Redwood City officials recently scoured city property, even parking lots, for land that can be converted to sorely needed parks and open space. The effort has a back-to-the future ring about it, recalling California Square, a downtown public plaza that was replaced by the San Mateo County Hall of Justice and Records. In retrospect, the swap seems enough to make someone “turn over in his grave,” which, in this case, it did. More about that later.
California Square’s history dated to 1854 when Simon Mezes, who played a large part in establishing Redwood City, donated a parcel of land across the street from the original courthouse for use as a public plaza. Mezes also donated land at Warren and Standish streets for a park dubbed Mezes Park, which is still in use, but is better known as “tank park” for the World War II tank that stands guard in the southwest corner. The two parcels of land are believed to be the first property in California donated for public use and recreation.
California Square, located north of Marshall Street between Hamilton and Winslow streets, resembled the familiar plazas favored in Spanish and Mexican towns; square-shaped with open space to host festivals and other public gatherings, or just a venue for simply walking or relaxing. Walkways radiated from the center where a flagpole stood. Trees, bushes and plants lined the perimeter.
The park was also called Native Daughters Park and with good reason. The Bonita Chapter of the Native Daughters of the Golden West obtained the park on loan from the city. Starting in 1901, the woman’s group raised more than $2,000 for plants, soil, trees, benches and the flagpole to establish Redwood City’s first city park. The park was returned to the city in 1911 and was enjoyed by citizens until it was replaced by the county structure in 1958.
A legal brief filed in the 1950s by San Mateo County District Attorney Louis Dematteis claimed pioneer residents of the county recalled that “farmers and lumbermen usually camped in California Square and kept and fed their horses there.” Dematteis wrote that “the square was fenced to prevent the horses from straying away.” This, the DA claimed, proved that “the property was used as the dedicators intended it should be – for county purposes.”
Despite the claims by the county, the city had great plans for the square. In 1944, the Redwood City Parks and Recreation Department unveiled plans to improve the square “in order to derive greater benefit from the very limited recreational areas now available.” Among other things, the plans envisioned a playground, benches and a band shell for evening and Sunday concerts. The proposals also called for a clock tower with chimes and “plaques commemorating outstanding events in the city’s history.” The dream never materialized.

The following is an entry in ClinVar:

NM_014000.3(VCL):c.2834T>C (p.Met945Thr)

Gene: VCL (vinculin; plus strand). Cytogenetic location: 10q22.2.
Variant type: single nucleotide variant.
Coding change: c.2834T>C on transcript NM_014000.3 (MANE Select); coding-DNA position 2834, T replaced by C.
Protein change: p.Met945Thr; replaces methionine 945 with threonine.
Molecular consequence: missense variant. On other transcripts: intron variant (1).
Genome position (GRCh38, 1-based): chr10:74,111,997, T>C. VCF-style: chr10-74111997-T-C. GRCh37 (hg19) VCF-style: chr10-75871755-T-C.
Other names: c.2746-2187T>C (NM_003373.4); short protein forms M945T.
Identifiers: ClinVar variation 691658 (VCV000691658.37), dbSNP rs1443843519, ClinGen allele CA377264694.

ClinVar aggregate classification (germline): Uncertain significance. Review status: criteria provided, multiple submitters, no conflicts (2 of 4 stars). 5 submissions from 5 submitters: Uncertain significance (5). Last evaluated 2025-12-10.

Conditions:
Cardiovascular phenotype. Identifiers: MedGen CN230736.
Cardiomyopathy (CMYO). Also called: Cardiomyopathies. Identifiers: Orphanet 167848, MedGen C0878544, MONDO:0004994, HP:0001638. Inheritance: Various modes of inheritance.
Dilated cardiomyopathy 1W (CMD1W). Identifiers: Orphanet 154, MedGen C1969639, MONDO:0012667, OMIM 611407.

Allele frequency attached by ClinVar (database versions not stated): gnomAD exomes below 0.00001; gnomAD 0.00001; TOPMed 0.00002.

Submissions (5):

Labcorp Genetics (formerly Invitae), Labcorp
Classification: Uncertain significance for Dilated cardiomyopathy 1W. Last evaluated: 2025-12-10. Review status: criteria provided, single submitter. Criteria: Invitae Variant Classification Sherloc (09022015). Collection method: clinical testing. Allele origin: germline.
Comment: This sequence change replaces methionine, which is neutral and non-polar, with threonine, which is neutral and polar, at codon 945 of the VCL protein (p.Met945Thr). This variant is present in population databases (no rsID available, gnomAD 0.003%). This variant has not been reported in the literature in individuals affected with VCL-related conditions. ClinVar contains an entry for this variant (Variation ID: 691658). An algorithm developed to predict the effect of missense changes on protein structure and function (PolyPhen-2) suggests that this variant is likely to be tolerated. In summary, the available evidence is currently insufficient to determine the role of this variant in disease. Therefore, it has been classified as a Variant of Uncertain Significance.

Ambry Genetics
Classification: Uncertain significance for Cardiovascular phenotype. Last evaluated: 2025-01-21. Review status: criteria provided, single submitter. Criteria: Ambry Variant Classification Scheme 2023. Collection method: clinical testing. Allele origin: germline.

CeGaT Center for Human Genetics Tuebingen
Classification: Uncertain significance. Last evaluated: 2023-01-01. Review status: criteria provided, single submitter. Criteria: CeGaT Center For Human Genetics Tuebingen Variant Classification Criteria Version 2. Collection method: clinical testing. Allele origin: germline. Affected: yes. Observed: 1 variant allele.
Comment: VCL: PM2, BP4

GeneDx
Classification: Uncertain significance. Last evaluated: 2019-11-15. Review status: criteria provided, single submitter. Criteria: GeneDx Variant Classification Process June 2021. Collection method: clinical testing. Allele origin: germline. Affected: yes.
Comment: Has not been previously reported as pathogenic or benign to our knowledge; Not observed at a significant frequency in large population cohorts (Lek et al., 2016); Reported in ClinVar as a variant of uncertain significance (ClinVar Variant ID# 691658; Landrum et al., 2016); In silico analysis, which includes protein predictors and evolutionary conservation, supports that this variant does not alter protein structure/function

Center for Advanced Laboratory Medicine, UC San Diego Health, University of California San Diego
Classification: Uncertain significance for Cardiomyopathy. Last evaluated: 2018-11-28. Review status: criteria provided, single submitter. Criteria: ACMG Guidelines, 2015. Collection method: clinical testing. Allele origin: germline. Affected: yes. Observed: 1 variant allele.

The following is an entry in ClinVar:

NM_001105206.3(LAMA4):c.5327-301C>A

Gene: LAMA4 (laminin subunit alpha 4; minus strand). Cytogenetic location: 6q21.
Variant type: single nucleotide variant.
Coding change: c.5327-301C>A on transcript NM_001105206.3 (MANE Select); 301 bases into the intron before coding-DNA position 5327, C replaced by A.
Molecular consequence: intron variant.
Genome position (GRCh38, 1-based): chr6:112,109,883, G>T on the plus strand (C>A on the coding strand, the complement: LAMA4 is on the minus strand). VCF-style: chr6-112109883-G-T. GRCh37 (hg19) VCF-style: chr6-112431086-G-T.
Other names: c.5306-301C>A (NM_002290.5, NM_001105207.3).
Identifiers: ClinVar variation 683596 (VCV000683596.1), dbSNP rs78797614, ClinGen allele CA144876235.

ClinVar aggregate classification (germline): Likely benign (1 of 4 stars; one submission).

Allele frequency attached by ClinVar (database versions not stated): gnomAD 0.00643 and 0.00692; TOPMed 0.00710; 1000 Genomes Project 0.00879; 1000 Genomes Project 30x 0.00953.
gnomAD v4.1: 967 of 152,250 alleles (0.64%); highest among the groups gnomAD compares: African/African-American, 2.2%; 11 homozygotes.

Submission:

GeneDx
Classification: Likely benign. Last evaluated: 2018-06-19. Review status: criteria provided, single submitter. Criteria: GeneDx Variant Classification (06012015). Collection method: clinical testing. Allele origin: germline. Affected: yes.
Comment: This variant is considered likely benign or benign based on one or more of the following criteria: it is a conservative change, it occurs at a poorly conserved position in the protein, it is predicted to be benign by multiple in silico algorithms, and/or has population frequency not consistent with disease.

The proposal brings us back to today’s aforementioned effort to develop additional parks. Current Park and Rec director Chris Beth reported that the City Council decided to develop the small Rosselli Garden located next to the main library on Middlefield Road along with part of the adjacent Main Street parking lot followed by “a linear trail along Redwood Creek to the Bay Trail.” Beth said the plan will “over time improve our public spaces.”
Mezes, who was the agent for the Arguello family of land grant fame, called for a townsite survey soon after the Arguello’s claims were approved by the Federal Land Commission. His hopes that the city would be called Mezesville were dashed by the town’s citizens who opted for Redwood City, a name that has stuck.
Mezes died in 1884 and was buried in a crypt at Union Cemetery. He bought the plot when the cemetery was organized in 1859. According to the Union Cemetery history association, his remains were removed in the mid-1950s by his descendants who “were justifiably angry at the County of San Mateo and the City of Redwood City because the entities were successful in having Mr. Mezes’ will broken in order to level California Square so that they could build the Hall of Justice and Records which stands on that spot today.”
The remains weren’t the only thing moved. So was the history marker at California Square, which today is displayed at Mezes Park. The plaque reads:
“In Memory of S. M. Mezes Founder of Mezesville Now Redwood City Donor of this plaza. For the enjoyment of all people”
*This story was published in the January print edition of Climate Magazine